The other day my wife said that the pursuit of the cause of Christ would be infinitely easier if I didn’t have a family.
She said it casually, kindly, towards the end of a conversation we were having about pursuing missionary work. She said if not for the obligation to care and support a family one could easily pursue the work of God.
She has a biblical case.
She trotted out Jesus’ statement, “And there are also eunuchs who made themselves eunuchs for the sake for the kingdom of heaven. He who is able to accept this, let him accept it.”
And she mentioned Paul who indicated that the married man or woman who has divided affections, serving the spouse, the children, could not give the full weight of their attention to the cause of Christ.
“Yet I wish that all men were even as I myself am. However, each man has his own gift from God, one in this manner, and another in that.”
Egg Drop Soup for Breakfast
Sensing that I wasn’t seeing her point she suggested that we wouldn’t have the house to sell or the multiple cars needed in today’s mobile society to be agile. If I was a bachelor, my accommodations would be meager, a pillow and mat in some hostile that cost me $60 a month.
All my belongings in a back pack. Egg drop soup for breakfast, bananas for lunch.
While there is something noble about the devotion and simplicity of being single to serve the cause of Christ, I hardly think it is something to be cherished by a man who is married and with children. Paul said, “Each man must remain in the condition in which he was called.” It seems that Paul was perhaps combating the acts of some Christians who abandoned their family for Christ.
Of course my wife wasn’t suggesting I abandon the family, just merely suggesting that I probably dream about the simplicity of being single to champion the cause of Christ.
Okay. Fair enough.
Lone Missionary v. the Family
The longing to be single to pursue the cause of Christ, in the name of Christ, is a very real temptation. Yet to indulge that temptation would do nothing but sully my testimony of Christ.
To justify with a cold calculation that I could possibly impact more people because I had more freedom by sacrificing my family could quite possibly be one of the most damaging things I could do–both to my family and to Christ.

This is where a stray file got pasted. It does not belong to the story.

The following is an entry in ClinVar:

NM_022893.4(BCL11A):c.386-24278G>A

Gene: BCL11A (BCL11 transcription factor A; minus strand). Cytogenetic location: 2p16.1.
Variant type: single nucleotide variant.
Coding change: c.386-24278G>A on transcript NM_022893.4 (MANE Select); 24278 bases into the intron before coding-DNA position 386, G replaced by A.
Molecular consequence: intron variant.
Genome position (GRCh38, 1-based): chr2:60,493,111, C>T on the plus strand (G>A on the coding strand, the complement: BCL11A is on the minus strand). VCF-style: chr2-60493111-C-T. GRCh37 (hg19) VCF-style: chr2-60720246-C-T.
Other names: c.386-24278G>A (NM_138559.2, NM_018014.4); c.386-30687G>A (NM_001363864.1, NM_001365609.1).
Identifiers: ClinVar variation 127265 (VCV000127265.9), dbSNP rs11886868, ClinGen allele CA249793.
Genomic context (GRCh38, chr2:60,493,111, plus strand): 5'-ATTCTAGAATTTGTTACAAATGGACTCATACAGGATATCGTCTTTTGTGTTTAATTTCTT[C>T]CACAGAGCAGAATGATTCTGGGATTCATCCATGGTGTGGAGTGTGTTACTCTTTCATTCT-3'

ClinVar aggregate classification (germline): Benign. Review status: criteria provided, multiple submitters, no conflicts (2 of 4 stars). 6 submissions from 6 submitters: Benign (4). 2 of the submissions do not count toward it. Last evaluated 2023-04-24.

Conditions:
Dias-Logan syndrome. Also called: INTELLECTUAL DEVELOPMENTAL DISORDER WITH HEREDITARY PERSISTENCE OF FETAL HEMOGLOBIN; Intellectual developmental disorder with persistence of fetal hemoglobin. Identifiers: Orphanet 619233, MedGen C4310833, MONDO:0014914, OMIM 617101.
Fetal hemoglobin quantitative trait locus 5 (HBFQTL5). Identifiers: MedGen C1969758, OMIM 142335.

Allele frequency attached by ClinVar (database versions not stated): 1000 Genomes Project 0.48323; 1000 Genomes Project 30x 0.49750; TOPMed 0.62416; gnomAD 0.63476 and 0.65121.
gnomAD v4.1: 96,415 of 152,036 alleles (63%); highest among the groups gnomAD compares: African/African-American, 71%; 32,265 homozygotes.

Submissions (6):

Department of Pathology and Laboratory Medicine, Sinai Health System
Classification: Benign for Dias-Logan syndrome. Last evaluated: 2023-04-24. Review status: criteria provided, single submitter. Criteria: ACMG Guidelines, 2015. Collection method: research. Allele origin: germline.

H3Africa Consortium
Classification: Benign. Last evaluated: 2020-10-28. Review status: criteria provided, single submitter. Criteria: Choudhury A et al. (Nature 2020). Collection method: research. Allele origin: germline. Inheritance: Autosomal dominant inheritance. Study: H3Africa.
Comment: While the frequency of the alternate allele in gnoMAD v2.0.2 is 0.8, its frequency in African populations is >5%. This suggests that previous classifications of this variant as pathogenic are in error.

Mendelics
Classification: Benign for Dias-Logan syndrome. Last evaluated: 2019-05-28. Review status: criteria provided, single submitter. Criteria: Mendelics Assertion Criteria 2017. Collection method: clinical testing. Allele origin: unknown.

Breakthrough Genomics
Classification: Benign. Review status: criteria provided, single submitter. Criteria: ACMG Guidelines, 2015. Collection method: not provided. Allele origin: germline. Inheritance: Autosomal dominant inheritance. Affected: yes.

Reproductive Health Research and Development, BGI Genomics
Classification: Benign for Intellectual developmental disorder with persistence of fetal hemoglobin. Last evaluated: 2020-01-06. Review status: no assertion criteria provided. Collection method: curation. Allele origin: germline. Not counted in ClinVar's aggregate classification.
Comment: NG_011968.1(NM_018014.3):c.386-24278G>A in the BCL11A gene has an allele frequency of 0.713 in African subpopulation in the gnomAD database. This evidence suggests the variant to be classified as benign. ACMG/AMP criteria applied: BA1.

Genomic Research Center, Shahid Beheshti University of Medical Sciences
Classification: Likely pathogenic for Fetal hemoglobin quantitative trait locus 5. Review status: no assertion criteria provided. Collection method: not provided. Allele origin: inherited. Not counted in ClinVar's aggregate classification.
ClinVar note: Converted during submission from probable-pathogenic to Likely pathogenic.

The other thing that did not sit well with me, and a notion that did not occur to me until afterwards, is that God would get more glory in a family championing the cause of Christ than a single person doing the same thing.
In fact, we expect the single Christian to live unencumbered, to devote a large degree of their time and energy into the causes of Christ. We simply don’t see it as being much of a sacrifice.
We expect them to have a near-reckless faith.
A lone missionary travelling to Nigeria makes sense. A family with small children, on the other hand, is a different story.
When God Gets the Greater Glory
To even engineer that move is woefully complex. Passports, shots and finances. And the dangers are very real. The cemeteries of mission fields hold the graves of missionaries, many of whom are small children. Yet it is done hundreds, if not thousands, of times a year.
And it is that type of sacrifice and obedience that gives greater glory to God. The larger the family and the the greater the burden, but the more grace from God needed, and the more glory that God gets in the end.
For someone like me who is prone to thinking he must achieve something great–a body of literary work that spans centuries, for example–a family is paramount to keeping him grounded and ever trusting in God for what is truly important in this life.
A corpus that cements my existence in the collective memory for a century or two is a failure if it is done at the expense of one’s family.
As Jesus said, “For a man who wishes to save his life will lose it, but the man who loses it for my sakes will find it.”
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